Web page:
I will agree the community is very unforgiving.  I tried to get my roommate into it, and forgot how steep the learning curve is.  I think at this point most DOTA players have been at it for years, so it’s very hard for a new person to break in.  And with the proliferation of drophacks and banlists, vengeful assholes can run wild.

  5. AznDotaPro said on January 21, 2007:

    eh…..i can agree if u said that if u suk at dota, peeps can get mad and swear at u, and maybe ban u…………but i dunt really care cause im pro…but im nice….SRRY if it insulted u… lol

  6. Candypants53 said on February 20, 2007:

    I like that comment you put on leavers i hate leavers they ruin the game. now im no pro but i am good and somtimes you dont need those players to stay.

  7. Nameman said on May 25, 2007:

    ok gang i play dota and its the best game HOPE U SEE ME i like to stick with the name nameman I WILL NOW HAVE SEX WITH YOU and…. meepo is the best character you can get…. BUT HE’S NOT FOR FUCKED UP NOOBS WHO DUNNO HOW TO SWAP WITH A PRO, IF YOU EVER GET HIM AND DUNNO HOW TO AT LEAST BUY HIS ITEMS GIVE UP HE’S A GODLIKE HERO THATS EASILY KILLED IF YOUR STUPID… SO JUST REPICK… other than him the others are pretty safe =D

  8. rEvE. said on January 7, 2009:

    Hello all, iam an extreme dota fan and i find myself at times almost spending most of my day playing it, ive been playing for atleast 2 and half years now and it just never gets boring, I guess its more interesting for people that are actually good, but once you actually get into the community of dota and learn the lingo, for example ganking, push lane, mid, bot, top, BoT -(boots of travel) and so on you really start to enjoy yourself, i myself have been trying to get into competitive because ive been told iam quite good, but you dont always have to go out and play competetive. You can just play easy relaxing pub games online that dont have as much stress. All i have to say to the people that are new and arent that great at dota is, dont stop trying, trust me you always suck at something when you first start and if you give it time and keep going at it, and just actually put some effort into learning the game, then its going to become one of your most favorite games ever, too me it is.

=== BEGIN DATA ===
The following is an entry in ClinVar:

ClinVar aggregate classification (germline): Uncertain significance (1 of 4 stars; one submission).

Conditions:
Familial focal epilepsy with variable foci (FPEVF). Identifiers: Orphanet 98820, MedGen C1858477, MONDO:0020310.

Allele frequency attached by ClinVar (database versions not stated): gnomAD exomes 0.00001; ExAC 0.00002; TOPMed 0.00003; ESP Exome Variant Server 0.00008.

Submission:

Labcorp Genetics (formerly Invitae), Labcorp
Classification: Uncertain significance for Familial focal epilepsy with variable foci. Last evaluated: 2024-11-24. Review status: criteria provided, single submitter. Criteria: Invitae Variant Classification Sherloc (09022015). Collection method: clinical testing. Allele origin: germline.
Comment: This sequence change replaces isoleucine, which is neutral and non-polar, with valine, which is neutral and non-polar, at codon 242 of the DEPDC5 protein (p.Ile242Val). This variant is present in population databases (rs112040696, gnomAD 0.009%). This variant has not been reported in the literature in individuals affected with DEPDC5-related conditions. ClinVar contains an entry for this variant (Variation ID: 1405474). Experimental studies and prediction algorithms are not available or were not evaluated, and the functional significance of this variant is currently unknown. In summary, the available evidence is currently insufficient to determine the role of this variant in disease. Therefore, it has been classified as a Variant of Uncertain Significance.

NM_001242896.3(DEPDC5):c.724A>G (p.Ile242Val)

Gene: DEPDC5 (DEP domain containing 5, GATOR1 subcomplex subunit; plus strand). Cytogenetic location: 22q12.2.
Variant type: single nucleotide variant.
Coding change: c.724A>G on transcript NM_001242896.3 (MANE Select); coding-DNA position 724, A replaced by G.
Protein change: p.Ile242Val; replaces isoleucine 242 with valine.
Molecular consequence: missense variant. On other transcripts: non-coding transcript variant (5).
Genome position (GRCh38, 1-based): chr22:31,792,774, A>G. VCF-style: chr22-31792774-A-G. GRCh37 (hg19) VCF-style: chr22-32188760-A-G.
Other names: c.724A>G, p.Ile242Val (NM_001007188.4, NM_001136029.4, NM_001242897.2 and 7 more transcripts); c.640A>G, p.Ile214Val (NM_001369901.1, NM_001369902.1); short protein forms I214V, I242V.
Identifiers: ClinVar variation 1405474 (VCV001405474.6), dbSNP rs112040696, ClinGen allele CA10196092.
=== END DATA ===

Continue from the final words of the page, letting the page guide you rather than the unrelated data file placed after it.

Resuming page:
9. Jae Arr said on September 9, 2009:

    Nice Postt rEvE!
    I totally agree on you with your last sentences! When we get hooked to a new game, it takes some effort to learn it. I mean, keep practicing!
    DotA is also my favorite game, and it never gets old, its still as fresh as it is the first time I played it 3 yrs ago.
    Never get intimadated by other players about their harsh words. Even Pros and Champions start at the bottom and were once noobs before. Just keep practicing!
    A good tip for starters is to play AI maps. If you get the hang of how Dota is played, try playing pub games.
    DotA is truly a competitive game. However, it should be enjoyed by all players, regardless if they say you are a NOOB (just practice, thats the real secret.) or if you call yourself a PRO (just cuz you’re good at dota doesnt mean you have right to call people NOOBS, you were a Noob once before.)..
    The bottom line is.. dota is made to be fun! It rocks and its there to stay!

  10. Spyder Mayhem said on September 10, 2009:

    In the annals of DotA history, perhaps there is no good answer to the noob vs. pro debate, but I remain cautiously optomistic that one exists. Keep shining, you crazy DotA players.

    What an interesting fanbase this game has. Is it like this ingame, too?

  11. Раньше я рекомендуется этот блог мой двоюродный
    брат. Я больше не положительные ли публиковать написано
    посредством его , никто еще не понимаю, такая,
    знаете, exact о трудности. Вы замечательный!
    Спасибо!

  12. WilliamVaT said on May 6, 2016:

    Very good forum post.Really thank you! Fantastic.